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France and Germany hand Orbán rule-of-law lifeline

France and Germany hand Orbán rule-of-law lifeline

EU heavyweights want Brussels to offer a kinder assessment of Hungary’s progress on corruption issues.

The EU's largest countries are extending a helping hand to the Hungarian government in its tussle with Brussels over rule-of-law breaches.

France and Germany, along with Italy, are leading a group of about 12 governments that are calling on the European Commission to review its decision to freeze €7.5 billion in funds for Hungary, arguing that the nation has made more progress on anti-corruption measures than Brussels recognizes.

Support from the bloc's most powerful countries casts doubt on the EU's overall commitment to penalize Viktor Orbán's government for the way it has restricted democratic freedoms. Finance ministers will discuss the matter on Tuesday and it could later become an issue for leaders to try to solve.

“Progress has been made by the Hungarian authorities, it should be noted," a French treasury official said. "A certain number of reforms have been undertaken — there are still additional elements that are expected."

The Commission proposed last week to maintain its freezing of EU funds after finding Hungary's achievements to protect the EU budget from fraud insufficient. “We have commitments, we have promises, but it’s not yet done," EU Budget Commissioner Johannes Hahn said at the time. 

While there was understanding of the Commission's decision, questions surrounded the "proportionality of the freeze," the French official said.


Tick-tock


This group of countries also thinks that if no new assessment is carried out, there may not be a qualified majority in the Council in favor of freezing the funds.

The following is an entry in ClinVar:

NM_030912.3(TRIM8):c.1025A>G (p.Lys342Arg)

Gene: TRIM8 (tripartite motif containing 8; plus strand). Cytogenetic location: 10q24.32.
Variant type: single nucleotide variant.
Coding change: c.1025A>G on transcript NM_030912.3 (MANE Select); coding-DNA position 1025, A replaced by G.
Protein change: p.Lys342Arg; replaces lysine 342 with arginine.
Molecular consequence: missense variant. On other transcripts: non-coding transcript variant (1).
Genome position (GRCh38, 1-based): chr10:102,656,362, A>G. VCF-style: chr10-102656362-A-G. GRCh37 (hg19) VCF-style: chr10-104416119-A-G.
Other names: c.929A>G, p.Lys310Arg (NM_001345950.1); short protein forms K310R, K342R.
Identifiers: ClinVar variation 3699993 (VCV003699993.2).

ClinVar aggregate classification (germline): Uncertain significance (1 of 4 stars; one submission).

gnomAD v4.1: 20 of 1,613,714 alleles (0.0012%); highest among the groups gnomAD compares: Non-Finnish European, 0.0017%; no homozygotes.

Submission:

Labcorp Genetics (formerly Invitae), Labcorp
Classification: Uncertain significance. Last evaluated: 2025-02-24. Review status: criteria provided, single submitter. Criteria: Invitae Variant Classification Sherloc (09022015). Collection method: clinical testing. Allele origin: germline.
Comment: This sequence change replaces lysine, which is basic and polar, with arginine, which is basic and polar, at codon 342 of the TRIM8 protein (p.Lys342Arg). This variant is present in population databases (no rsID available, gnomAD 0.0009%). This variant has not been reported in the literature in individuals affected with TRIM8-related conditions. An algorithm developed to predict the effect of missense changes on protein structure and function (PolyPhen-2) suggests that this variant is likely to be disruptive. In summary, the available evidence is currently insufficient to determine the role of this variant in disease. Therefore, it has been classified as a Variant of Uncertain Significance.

At a meeting of EU ambassadors last week, France and Germany did not agree with the Commision. They argue Orbán's government is delivering on the 17 anti-corruption reforms which it undertook to avoid the freezing of funds, and that this should be reflected by reducing the share of the freeze, currently equivalent to 65 percent of cohesion funds.

They are asking the Commission to undertake a fresh assessment with a later cut-off date than November 19, to include reforms that Orbán’s government has passed since then. It’s unclear yet whether the Commission will produce a revised assessment. "We will see, no formal decision [has been taken] yet," EU Economy Commissioner Paolo Gentiloni said on Monday.

This group of countries also think that if no new assessment is carried out, there may not be a qualified majority in the Council in favour of freezing the funds.

If no decision is taken by December 19, the sanctioning process would simply elapse with no funds frozen, something that would be seen as undesirable given that it's the first time the EU has used this instrument to rein in democratic backsliding in a member country.

"It would be a complete disaster," said a senior EU diplomat.


Orbán’s vetoes


There are other considerations at play: Hungary is vetoing two key decisions, an €18 billion aid package for Ukraine, and a 15 percent minimum corporate tax rate on multinational companies — two files on which the EU has staked a lot.

The Ukrainian government urgently needs the aid package to balance its budget, with the EU coming under pressure from Kyiv and the United States to deliver the funds. The bloc has also been among the main proponents of the global tax deal, and risks losing face if this isn't concluded.

France and Germany's softer stance is likely to draw them into conflict with another group of countries, including the Benelux states, Denmark, Sweden and Latvia, which backs the Commission’s hardline assessment that the risks of graft remain in Hungary and all €7.5 billion should be blocked. 

“We think the Commission is best equipped to assess this and we will follow the Commission for now,” a diplomat from this second group of countries said. “We do agree within the Council on principles, we’re only arguing on the extent” of funds to freeze.

Given these divisions, it's unlikely that the issue will be resolved on Tuesday, with the Czech presidency of the Council likely planning another meeting of finance ministers next week. Orbán could also escalate the issue to a meeting of EU leaders in mid-December.

European Parliament officials, who have long called for action from the Commission to sanction Orbán's democratic backsliding, are concerned that the Council would weaken the proposal.

"EU governments must not back down now," said Rasmus Andersen, a Green MEP from Germany. "Orbán can no longer get away with his blackmail attempts. We urge the member states to organize a majority which stands strong for the rule of law and against Orbán's attempt to weaken European solidarity and democracy."

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